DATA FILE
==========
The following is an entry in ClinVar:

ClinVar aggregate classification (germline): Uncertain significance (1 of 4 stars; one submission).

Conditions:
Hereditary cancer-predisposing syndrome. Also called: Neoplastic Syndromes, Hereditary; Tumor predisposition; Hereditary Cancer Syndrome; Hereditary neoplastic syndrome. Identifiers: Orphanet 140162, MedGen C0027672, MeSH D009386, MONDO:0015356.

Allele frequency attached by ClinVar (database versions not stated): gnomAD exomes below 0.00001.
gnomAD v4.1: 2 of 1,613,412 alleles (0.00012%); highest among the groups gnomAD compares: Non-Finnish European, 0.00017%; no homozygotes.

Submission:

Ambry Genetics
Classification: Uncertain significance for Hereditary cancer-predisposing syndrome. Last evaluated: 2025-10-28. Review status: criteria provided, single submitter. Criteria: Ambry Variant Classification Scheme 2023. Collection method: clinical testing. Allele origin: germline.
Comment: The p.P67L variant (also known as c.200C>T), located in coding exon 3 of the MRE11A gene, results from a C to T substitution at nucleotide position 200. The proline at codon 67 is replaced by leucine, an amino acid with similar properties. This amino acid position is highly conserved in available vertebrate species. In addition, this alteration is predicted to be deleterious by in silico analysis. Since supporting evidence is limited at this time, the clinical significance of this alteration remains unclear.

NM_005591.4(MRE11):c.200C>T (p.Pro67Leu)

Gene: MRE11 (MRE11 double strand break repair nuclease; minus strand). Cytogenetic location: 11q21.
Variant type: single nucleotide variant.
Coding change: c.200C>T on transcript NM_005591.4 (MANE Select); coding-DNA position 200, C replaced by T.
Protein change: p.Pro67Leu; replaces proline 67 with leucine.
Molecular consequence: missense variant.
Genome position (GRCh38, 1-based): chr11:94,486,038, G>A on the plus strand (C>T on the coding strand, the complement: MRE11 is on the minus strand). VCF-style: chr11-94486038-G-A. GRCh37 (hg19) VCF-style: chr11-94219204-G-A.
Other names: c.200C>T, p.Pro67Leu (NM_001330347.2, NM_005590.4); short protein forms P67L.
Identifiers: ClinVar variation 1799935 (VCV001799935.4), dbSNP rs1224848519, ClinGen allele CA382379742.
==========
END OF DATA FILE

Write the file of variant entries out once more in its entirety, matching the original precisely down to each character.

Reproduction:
The following is an entry in ClinVar:

ClinVar aggregate classification (germline): Uncertain significance (1 of 4 stars; one submission).

Conditions:
Hereditary cancer-predisposing syndrome. Also called: Neoplastic Syndromes, Hereditary; Tumor predisposition; Hereditary Cancer Syndrome; Hereditary neoplastic syndrome. Identifiers: Orphanet 140162, MedGen C0027672, MeSH D009386, MONDO:0015356.

Allele frequency attached by ClinVar (database versions not stated): gnomAD exomes below 0.00001.
gnomAD v4.1: 2 of 1,613,412 alleles (0.00012%); highest among the groups gnomAD compares: Non-Finnish European, 0.00017%; no homozygotes.

Submission:

Ambry Genetics
Classification: Uncertain significance for Hereditary cancer-predisposing syndrome. Last evaluated: 2025-10-28. Review status: criteria provided, single submitter. Criteria: Ambry Variant Classification Scheme 2023. Collection method: clinical testing. Allele origin: germline.
Comment: The p.P67L variant (also known as c.200C>T), located in coding exon 3 of the MRE11A gene, results from a C to T substitution at nucleotide position 200. The proline at codon 67 is replaced by leucine, an amino acid with similar properties. This amino acid position is highly conserved in available vertebrate species. In addition, this alteration is predicted to be deleterious by in silico analysis. Since supporting evidence is limited at this time, the clinical significance of this alteration remains unclear.

NM_005591.4(MRE11):c.200C>T (p.Pro67Leu)

Gene: MRE11 (MRE11 double strand break repair nuclease; minus strand). Cytogenetic location: 11q21.
Variant type: single nucleotide variant.
Coding change: c.200C>T on transcript NM_005591.4 (MANE Select); coding-DNA position 200, C replaced by T.
Protein change: p.Pro67Leu; replaces proline 67 with leucine.
Molecular consequence: missense variant.
Genome position (GRCh38, 1-based): chr11:94,486,038, G>A on the plus strand (C>T on the coding strand, the complement: MRE11 is on the minus strand). VCF-style: chr11-94486038-G-A. GRCh37 (hg19) VCF-style: chr11-94219204-G-A.
Other names: c.200C>T, p.Pro67Leu (NM_001330347.2, NM_005590.4); short protein forms P67L.
Identifiers: ClinVar variation 1799935 (VCV001799935.4), dbSNP rs1224848519, ClinGen allele CA382379742.